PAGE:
Commenting on the modus operandi of these convicts, the DG mentioned of a case of 17 convicted Pakistani drug traffickers repatriated from Thailand in April 2018, who had sought reduction in their punishment invoking the Pakistani law. The Supreme Court ordered releasing eight of them.  Under the Thai law, a drug convict spends 40 years in jail, but in Pakistan, the punishment for traffickers of narcotics varied from 10 years to a maximum of 25 years. Of the 88 Pakistanis jailed in Thailand last year, 60 were convicted for drug-related offences.

A Pakistani boat with five of its nationals was picked up last year off the port Safaga by Egyptian authorities and they were charged with involvement in drug trafficking.  A total of 62 Pakistani nationals were executed in Saudi Arabia for drug smuggling between 2013-18.

Estimates of Poppy cultivation and Opium production

According to the latest estimates of the US White House Office of National Drug Control Policy, Afghanistan Poppy cultivation decreased in 2019 compared to 2018, but potential pure Opium production increased.  Poppy cultivation in Afghanistan declined 28 percent, from 221,000 hectares in 2018 to 160,000 hectares in 2019.  Conversely, potential pure Opium production increased by 21 percent, from 5,550 metric tonnes in 2018 to 6,700 metric tonnes in 2019.  Low opium prices at planting time drove the decline in cultivation.  The rise in potential pure opium production is a direct result of favourable weather and harvesting conditions. By far, the year 2017 was the highest for both cultivation and production, recording 329,000 hectares and 9,140 metric tonnes respectively.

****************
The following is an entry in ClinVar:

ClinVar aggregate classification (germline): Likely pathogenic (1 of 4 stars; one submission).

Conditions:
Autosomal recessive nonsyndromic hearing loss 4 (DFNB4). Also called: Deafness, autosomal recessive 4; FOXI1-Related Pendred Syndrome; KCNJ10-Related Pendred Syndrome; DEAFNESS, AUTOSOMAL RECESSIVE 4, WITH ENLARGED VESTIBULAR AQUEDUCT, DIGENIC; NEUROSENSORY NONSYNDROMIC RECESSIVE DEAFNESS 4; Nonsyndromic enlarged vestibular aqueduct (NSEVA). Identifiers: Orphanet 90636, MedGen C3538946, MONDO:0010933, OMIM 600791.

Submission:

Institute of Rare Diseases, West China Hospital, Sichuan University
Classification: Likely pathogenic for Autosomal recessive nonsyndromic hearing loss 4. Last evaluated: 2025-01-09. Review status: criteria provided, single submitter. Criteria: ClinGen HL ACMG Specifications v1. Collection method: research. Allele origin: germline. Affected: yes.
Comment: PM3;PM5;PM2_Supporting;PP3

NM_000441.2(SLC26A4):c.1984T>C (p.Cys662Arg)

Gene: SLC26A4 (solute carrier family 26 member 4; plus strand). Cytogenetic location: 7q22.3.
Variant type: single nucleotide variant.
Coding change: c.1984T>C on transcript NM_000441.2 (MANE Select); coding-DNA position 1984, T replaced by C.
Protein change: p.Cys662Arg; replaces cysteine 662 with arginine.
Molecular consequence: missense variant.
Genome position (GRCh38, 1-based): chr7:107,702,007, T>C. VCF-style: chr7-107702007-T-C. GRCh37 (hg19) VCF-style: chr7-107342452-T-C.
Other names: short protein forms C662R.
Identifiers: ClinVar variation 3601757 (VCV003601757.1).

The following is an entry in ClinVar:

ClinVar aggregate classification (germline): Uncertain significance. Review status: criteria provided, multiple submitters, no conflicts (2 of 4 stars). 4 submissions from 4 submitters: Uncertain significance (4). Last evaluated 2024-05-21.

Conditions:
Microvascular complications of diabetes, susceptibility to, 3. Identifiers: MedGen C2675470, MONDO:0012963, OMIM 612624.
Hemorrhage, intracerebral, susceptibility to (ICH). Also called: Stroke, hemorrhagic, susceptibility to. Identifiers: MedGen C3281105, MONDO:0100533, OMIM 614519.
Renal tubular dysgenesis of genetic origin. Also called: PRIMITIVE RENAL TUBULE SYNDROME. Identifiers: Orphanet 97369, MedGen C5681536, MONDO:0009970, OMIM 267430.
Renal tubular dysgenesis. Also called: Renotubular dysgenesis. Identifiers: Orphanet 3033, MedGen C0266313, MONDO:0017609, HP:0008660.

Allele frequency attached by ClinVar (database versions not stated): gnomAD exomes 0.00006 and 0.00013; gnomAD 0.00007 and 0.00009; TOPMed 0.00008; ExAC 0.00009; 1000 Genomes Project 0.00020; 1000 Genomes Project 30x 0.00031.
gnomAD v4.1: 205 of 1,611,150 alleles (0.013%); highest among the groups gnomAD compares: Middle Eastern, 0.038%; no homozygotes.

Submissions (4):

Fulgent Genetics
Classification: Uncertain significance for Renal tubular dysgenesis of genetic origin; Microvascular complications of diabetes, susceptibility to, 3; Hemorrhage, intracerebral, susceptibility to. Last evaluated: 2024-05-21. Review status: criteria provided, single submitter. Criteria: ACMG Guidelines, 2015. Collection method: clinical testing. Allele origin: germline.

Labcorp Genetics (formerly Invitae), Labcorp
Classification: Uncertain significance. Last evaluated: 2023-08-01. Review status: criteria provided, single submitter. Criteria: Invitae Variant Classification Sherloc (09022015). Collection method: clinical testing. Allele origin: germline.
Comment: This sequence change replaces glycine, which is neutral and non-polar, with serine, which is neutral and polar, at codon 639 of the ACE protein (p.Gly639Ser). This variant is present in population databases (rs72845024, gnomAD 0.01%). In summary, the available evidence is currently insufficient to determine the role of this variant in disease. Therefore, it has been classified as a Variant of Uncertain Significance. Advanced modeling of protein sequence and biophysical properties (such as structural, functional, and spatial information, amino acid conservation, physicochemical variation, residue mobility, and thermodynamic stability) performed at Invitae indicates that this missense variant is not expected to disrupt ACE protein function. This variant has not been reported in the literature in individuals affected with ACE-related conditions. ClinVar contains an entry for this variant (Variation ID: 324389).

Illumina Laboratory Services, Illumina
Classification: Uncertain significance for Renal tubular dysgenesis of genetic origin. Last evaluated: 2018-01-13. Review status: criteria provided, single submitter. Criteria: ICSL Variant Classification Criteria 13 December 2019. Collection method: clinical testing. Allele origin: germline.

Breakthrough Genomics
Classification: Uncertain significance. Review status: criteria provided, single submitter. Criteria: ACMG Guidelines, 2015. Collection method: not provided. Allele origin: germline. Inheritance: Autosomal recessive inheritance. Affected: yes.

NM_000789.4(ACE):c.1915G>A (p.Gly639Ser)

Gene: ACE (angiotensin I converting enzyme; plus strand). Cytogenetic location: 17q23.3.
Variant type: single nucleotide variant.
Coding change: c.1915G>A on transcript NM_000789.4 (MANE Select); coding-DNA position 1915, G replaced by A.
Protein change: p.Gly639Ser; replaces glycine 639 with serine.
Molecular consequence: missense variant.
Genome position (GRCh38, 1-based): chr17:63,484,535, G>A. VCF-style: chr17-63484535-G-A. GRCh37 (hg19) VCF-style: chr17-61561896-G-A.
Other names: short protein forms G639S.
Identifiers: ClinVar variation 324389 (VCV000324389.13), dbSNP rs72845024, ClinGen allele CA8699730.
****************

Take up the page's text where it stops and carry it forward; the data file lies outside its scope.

Table: Afghan Poppy Cultivation/Opium Production

Poppy/Opium

Year

Hectares under Cultivation

Potential pure production

(metric tonnes)

2011

115,000 4,400

2012

180,000

4,300

2013

198,000

5,500

2014

213,000

6,300

2015

201,000

4,100

2016

207,000

5,800

2017

329,000

9,140

2018

221,000

5,500

2019 160,000

6,700

 

The US government has spent about $ 9 billion between 2002 and 2019 to eradicate Afghan opium, according to the Special Inspector General for Afghanistan Reconstruction (SIGAR).  Despite these efforts, the poppy production has steadily gained ground.  Because of its crucial role in the national economy, providing hundreds of thousands of jobs to farm workers and incomes to farmers, moves to suppress the crop met entrenched resistance.  Initially, Afghan poppy farmers were paid by the British to destroy their crops, which only encouraged them to grow more the next season.  Later, the US government eradicated poppy fields without compensation. In one such operation in Farah province in May last year, at least 30 civilians were killed in American airstrikes targeting drug-processing facilities.   These American operations only infuriated farmers and encouraged them to side with the Taliban.

The Taliban now controls half the country and most of the poppy cultivation is located in this area.  A British Broadcasting Corporation report said that the Taliban generate somewhere between US $ 100 and 400 million from taxes on opium farmers, producers and traders.

CONCLUSIONS

Afghanistan accounts for more than 80 percent of the world’s opium production. More than half of it is converted into heroin in Pakistani laboratories before being smuggled out to world markets, while the rest of it is transported through Iranian and Central Asian routes.  The drug production and trafficking are growing by leaps and bounds despite the best efforts of the international community, in the form of incentives and harsh punishments, to eradicate it.